By definition Carmichael function $$\lambda(n)$$ is the the smallest positive integer $$m$$ such that $$x^m\equiv 1\pmod{n}$$ for all $$1\leq x\leq n$$ such that $$\gcd(x,n)=1$$. Moreover it is simple to compute $$\lambda(n)$$ thanks to Carmichael's theorem.

Consider now this problem: find the smallest positive integer $$m$$ such that $$13^m\equiv 1\pmod{2013}$$ Because $$\gcd(13,2013)=1$$ we have that $$m=\lambda(2013)=60$$. But we also have $$13^{30}\equiv 1\pmod{2013}$$ and of course $$30<60$$. This seems to contradict the Carmichael's theorem. How it could be possible?

Thanks

• The theorem doesn't say the the exponent is minimal for each value of $x$ - only for all $x$ (hence the alternative name universal exponent) – Bill Dubuque Mar 27 at 17:20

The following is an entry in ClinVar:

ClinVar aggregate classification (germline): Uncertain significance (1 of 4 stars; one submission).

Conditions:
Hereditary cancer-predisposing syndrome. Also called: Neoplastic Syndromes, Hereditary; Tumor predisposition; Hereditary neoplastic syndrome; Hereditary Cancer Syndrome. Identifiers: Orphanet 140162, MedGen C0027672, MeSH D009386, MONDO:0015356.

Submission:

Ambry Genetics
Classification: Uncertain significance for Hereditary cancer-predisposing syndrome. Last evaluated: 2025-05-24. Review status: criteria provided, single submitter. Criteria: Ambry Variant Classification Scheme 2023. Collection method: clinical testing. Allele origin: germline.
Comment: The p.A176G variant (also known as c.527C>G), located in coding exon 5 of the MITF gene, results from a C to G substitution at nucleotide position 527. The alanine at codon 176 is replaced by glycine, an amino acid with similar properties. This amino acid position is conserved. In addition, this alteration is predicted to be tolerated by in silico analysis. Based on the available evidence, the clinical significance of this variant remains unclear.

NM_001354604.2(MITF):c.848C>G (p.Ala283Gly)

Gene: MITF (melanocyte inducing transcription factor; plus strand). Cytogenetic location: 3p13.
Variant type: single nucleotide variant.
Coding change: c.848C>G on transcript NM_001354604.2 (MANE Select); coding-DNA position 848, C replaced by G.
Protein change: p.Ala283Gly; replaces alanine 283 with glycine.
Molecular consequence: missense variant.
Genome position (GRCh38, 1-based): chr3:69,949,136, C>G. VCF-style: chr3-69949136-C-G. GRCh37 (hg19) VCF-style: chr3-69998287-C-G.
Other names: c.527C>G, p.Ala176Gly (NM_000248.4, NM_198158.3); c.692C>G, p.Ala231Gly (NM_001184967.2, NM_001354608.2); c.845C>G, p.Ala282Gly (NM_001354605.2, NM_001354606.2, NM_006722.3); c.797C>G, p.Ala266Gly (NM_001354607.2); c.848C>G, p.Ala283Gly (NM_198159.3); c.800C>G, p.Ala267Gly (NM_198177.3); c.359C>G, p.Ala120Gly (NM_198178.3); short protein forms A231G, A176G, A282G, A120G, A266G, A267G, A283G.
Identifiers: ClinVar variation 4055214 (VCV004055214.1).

As you wrote, $$\lambda(n)$$ is the the smallest positive integer $$m$$ such that $$x^m\equiv1\pmod n$$ for all $$1\le x \le n$$ such that $$\operatorname{gcd}(x,n)=1$$. The important words you seem to be overlooking are "for all".
Indeed, $$13^{30}\equiv1\pmod {2013}$$, but that's only one value of $$x$$. For $$x=2$$, for example, $$2^{30}\equiv 1585\pmod {2013}$$, so $$\lambda(2013)$$ can't be $$30$$. However, $$2^{60}\equiv 1\pmod {2013}$$, and the same is true for every other $$x$$ coprime to $$2013$$.
$$\lambda(n)$$ is the the smallest positive integer $$m$$ such that $$x^m\equiv 1\pmod{n}$$ for all $$1\leq x\leq n$$ such that $$\gcd(x,n)=1$$.
Because $$\lambda(2013)=60,$$ we have $$x^{60}\equiv 1\pmod{2013}$$ for all $$x$$ relatively prime to $$n$$.
$$x^{30}\equiv 1\pmod{2013}$$ may hold for some but not all such $$x$$.
For example, $$17^{30}\not\equiv 1 \pmod{2013}.$$